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Nov. 10, 2016 — Gov. Nathan Deal has appointed Charlie Bethel, a former floor leader of his in the Senate, to the Georgia Court of Appeals. Bethel was among 79 lawyers nominated for the job. The appointment, coming one day after he was re-elected to a fourth term, will necessitate a special election to fill Bethel’s seat in the Senate.
Bethel’s campaign paid The Sassafras Group, a consulting firm founded by Deal’s daughter-in-law Denise Deal, $3,100 for fund-raising in May 2016.
Nov. 6, 2016 — Dale Rutledge, running an ethics-based campaign against a House incumbent, lodged a complaint against himself in 2012. It cost him $975.
The complaint said he had donated and the campaign had spent about $7,200 before filing the necessary paperwork. Looking further, investigators found he also failed to report three $1,000 contributions in the weeks before the July 2012 primary.
In 2015, Rutledge signed a consent order with the state ethics commission and paid a $975 fine to resolve the case.
Nov. 6, 2016 — Jane Rutledge has self-funded her 2016 campaign, receiving no other political donations. The personal financial disclosure that she filed this year did not include her home as well as 15 acres of farmland. She told us the omission was an oversight and she would correct it.
Nov. 5, 2016 — Unions have donated $4,700 to Tamara Johnson-Shealey’s two races for the state Senate. Sixty percent of her campaign funds, though, have come from donors of $100 or less.
Johnson-Shealey left her home and business off the personal financial disclosure she filed in March 2016. She said the omission was an oversight and amended the disclosure on Nov. 4 after Atlanta Unfiltered called her attention to it.
Nov. 5, 2016 — Fran Millar’s campaign spent more than $2,100 in 2012 on social media, including Tweets and Facebook posts about Republican politics and the failures of Obamacare. Then he got taxpayers to foot the bill.
Millar’s Senate expense account paid him back for the social media expenses, even though bills paid with campaign funds aren’t eligible for reimbursement. Millar later returned the money, after Atlanta Unfiltered inquired about it, but insisted the spending was a legitimate use of his Senate account.
Valerie Clark, then principal of Central Gwinnett High School, retired in January 2009 after 38 years as an educator. A month later, news reports surfaced that an internal investigation had been under way to determine if she had blocked a disciplinary action against her son for allegedly soliciting marijuana on campus. Clark released a statement at the time saying she initially “did not have all the facts” and thought the incident had occurred off-campus. The school subsequently investigated and took all of the students to a disciplinary panel, she said.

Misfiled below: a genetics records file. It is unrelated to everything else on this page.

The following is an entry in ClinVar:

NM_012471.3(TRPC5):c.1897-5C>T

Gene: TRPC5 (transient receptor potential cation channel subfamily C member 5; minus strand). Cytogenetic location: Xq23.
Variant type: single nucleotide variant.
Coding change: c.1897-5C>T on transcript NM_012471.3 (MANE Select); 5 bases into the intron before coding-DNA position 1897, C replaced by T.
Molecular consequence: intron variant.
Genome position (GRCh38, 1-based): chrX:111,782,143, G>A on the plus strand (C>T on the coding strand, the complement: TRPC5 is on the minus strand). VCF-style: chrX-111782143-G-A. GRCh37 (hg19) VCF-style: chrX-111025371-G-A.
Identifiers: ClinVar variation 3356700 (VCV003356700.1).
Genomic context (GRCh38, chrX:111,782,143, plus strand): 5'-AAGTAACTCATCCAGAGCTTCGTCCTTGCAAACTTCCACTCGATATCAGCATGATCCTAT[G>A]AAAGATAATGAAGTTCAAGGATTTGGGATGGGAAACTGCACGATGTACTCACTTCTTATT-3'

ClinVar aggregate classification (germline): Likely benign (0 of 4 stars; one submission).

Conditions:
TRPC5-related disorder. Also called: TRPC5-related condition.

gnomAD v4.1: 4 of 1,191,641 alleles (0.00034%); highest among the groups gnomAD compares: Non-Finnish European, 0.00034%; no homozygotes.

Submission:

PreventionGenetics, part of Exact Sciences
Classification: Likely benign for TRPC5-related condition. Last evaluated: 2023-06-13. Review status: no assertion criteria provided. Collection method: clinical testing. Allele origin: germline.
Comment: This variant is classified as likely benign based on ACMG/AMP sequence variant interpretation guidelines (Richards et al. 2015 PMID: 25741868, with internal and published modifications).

Clark’s 2012 election opponent, Timothy Swiney, alleges that she co-sponsored a bill mandating destruction of school employees’ investigative files if they did not end in disciplinary action, “effectively destroy[ing] all evidence of wrongdoing.” The bill in question, however, did not pass and, even if it had, would not have sealed Clark’s investigative file.
Nov. 3, 2016 — Samuel Park has raised a respectable $44,000 for his 2016 House race, thanks in part to his involvement in Democratic activities in recent years. He’s also drawn a good bit support from Gwinnett County’s Korean-American community.
Nov. 1, 2016 — Members of Atlanta’s legal community — led by the firm of Sutherland Asbill & Brennan, where she was an associate from 2002 to 2008 — are Elena Parent’s biggest backers. They’ve kicked in more than $221,000 in campaign donations, nearly 40 percent of her total. Parent has also received more than $26,000 from Home Depot, where her husband was once deputy general counsel, and current and former executives.
Nov. 1, 2016 — Kenneth Quarterman has raised $858 in political donations over six campaigns for the Legislature. He’s put more than $1,200 of personal funds into those campaigns.
Nov. 1, 2016 — Lane Flynn, a first-time candidate, has raised more than $21,000 — or 60 percent of all his donations — fro Republican lawmakers. He’s also expected to benefit from two mailings paid for by PRICE PAC, a new SUPER PAC funded by U.S. Rep. Tom Price’s campaign committee.
Nov. 1, 2016 — Scott Holcomb is one of several Atlanta-area legislators whose financial support comes from, well, other Atlanta-area lawyers. Lawyers and law firms from the metro area have given Holcomb’s campaign more than $98,000 — roughly one-fourth of his total contributions. Other attorneys have donated $30,000 more.
Oct. 30, 2016 — Georgia’s small-loan companies are Emory Dunahoo’s most generous campaign donors. He’s raised more than $44,000 from them, or about 30 percent of all his contributions, and seven of his top 10 donors are in the industry. Most of these donations are clustered in the spring after each legislative session: $10,250 in 2013, $5,000 in 2014, $4,750 in 2015, and $7,350 in 2016.
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Some criminals have their photos and crimes plastered all over the Internet, so people know who they are and what they did. Not politicians -- until now. The Crooked Politician Registry is an archive of info on public servants who crossed the line.
do it yourself corruption investigation
Most public corruption cases in Georgia are prosecuted in federal court. The U.S. attorney for North Georgia, including metro Atlanta, has an excellent Web site with archived news releases on prominent cases.
Federal court files may be searched online for a nominal fee through PACER. (The first $10 a year of searches are free.)
With the right keywords, online search engines will also turn up news releases or court rulings on a particular case at no cost.